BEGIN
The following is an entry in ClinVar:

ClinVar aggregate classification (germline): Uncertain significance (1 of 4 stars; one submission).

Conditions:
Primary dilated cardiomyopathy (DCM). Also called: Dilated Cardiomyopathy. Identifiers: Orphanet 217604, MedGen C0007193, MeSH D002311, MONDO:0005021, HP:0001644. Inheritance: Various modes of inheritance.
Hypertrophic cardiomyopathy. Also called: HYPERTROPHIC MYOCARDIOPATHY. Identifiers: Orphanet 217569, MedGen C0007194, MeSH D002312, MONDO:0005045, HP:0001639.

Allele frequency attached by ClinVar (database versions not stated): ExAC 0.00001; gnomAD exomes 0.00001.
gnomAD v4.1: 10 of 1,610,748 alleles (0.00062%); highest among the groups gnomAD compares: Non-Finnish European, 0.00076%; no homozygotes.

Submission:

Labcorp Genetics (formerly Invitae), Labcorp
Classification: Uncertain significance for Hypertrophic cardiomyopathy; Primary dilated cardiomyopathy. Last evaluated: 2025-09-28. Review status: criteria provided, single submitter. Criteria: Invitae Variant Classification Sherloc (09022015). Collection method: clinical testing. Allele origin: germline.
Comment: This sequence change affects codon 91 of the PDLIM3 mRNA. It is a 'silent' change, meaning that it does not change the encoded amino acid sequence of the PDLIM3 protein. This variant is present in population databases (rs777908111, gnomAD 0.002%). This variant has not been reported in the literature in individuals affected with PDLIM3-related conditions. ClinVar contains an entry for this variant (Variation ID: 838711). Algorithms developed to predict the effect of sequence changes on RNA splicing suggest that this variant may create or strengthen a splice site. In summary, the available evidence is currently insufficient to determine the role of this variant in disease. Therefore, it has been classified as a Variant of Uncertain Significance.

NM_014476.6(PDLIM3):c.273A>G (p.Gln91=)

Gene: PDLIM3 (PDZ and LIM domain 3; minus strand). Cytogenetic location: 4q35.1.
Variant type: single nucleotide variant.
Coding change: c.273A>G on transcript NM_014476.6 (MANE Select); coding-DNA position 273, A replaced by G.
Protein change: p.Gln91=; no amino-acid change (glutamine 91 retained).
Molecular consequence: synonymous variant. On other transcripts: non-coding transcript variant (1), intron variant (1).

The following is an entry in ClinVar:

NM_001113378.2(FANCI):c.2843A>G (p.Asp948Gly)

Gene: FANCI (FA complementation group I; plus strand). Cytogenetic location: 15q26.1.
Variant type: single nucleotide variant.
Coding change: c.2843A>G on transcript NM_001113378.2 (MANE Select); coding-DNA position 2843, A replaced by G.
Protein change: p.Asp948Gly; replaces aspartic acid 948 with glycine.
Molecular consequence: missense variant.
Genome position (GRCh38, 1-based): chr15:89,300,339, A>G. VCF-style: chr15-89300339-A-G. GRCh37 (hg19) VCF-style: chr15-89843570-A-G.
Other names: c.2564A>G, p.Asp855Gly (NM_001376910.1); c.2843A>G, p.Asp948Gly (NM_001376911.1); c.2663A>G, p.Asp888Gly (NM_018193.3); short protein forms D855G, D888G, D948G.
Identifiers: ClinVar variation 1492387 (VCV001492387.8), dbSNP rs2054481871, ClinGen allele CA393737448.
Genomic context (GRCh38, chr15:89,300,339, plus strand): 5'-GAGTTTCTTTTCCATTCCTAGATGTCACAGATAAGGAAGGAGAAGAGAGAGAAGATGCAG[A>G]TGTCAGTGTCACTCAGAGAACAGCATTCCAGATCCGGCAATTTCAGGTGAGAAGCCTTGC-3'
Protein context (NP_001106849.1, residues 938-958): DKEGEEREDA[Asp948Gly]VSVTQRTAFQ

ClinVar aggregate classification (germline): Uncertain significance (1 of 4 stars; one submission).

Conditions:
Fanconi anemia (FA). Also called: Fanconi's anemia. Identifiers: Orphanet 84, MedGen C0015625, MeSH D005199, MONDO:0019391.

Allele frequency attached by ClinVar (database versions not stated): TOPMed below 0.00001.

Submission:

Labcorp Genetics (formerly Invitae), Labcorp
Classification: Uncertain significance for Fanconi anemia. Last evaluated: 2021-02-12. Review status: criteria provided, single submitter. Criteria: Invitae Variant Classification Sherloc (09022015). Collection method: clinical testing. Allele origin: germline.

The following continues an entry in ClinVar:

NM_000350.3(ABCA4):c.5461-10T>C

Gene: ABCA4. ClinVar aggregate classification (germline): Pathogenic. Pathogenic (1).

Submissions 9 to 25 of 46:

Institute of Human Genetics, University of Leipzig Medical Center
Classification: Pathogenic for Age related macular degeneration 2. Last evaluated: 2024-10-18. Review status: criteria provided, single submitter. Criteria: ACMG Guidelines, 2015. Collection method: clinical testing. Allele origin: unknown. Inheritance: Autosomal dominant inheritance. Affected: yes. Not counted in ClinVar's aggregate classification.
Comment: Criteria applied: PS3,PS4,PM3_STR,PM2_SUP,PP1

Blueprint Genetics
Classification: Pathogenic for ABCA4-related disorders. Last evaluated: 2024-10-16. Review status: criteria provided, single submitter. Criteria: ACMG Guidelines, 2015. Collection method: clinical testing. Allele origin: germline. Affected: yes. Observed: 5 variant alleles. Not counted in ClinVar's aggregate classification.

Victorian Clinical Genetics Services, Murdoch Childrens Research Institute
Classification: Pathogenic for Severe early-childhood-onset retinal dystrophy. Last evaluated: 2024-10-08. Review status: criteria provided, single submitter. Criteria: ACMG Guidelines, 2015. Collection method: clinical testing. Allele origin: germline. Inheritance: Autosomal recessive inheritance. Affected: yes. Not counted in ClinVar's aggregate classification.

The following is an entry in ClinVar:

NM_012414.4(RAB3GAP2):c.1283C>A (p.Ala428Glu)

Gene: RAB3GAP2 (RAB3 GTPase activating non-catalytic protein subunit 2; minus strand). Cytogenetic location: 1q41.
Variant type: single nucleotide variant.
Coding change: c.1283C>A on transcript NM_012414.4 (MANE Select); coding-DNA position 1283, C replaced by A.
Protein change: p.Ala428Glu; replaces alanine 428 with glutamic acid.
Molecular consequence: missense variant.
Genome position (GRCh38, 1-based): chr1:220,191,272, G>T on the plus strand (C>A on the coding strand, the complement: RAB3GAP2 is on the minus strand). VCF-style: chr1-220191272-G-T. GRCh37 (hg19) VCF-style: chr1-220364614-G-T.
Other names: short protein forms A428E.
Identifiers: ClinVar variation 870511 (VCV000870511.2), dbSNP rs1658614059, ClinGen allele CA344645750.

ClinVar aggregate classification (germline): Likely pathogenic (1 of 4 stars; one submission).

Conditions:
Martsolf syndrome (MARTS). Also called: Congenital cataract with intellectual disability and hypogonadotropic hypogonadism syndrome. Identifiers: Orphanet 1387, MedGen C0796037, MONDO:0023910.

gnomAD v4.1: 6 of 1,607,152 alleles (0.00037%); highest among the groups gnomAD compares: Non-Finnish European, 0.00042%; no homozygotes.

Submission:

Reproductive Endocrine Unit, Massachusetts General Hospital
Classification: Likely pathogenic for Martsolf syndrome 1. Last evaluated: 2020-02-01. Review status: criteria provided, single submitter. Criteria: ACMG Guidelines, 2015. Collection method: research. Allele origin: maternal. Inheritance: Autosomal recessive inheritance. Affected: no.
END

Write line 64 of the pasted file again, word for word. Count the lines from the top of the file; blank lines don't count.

Classification: Likely pathogenic for Martsolf syndrome 1. Last evaluated: 2020-02-01. Review status: criteria provided, single submitter. Criteria: ACMG Guidelines, 2015. Collection method: research. Allele origin: maternal. Inheritance: Autosomal recessive inheritance. Affected: no.